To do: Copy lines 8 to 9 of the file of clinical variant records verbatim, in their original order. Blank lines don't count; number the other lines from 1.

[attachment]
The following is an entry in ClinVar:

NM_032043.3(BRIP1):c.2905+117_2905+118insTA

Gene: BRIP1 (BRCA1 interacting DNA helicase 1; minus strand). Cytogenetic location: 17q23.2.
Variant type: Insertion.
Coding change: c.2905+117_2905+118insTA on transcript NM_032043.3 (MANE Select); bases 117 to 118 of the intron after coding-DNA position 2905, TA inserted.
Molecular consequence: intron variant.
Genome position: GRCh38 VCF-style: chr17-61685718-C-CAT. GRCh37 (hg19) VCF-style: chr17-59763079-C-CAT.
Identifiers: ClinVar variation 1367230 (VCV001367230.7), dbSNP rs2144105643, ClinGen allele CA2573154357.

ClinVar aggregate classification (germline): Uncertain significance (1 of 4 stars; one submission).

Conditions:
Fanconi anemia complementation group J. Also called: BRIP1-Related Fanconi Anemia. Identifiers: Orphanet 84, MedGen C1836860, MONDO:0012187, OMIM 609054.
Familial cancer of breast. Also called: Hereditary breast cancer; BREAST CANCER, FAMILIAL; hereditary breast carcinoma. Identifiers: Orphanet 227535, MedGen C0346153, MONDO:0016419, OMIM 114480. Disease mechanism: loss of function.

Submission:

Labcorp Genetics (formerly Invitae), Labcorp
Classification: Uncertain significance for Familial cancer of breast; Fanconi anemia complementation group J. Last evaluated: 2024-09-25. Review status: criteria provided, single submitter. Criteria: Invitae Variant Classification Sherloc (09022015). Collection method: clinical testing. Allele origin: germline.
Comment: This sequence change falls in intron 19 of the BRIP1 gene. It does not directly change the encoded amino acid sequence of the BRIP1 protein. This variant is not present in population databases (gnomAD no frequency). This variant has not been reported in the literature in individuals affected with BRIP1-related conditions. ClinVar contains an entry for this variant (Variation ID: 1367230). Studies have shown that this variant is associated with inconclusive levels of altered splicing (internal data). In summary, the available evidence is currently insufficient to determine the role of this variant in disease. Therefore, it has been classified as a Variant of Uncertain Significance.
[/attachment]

Identifiers: ClinVar variation 1367230 (VCV001367230.7), dbSNP rs2144105643, ClinGen allele CA2573154357.

ClinVar aggregate classification (germline): Uncertain significance (1 of 4 stars; one submission).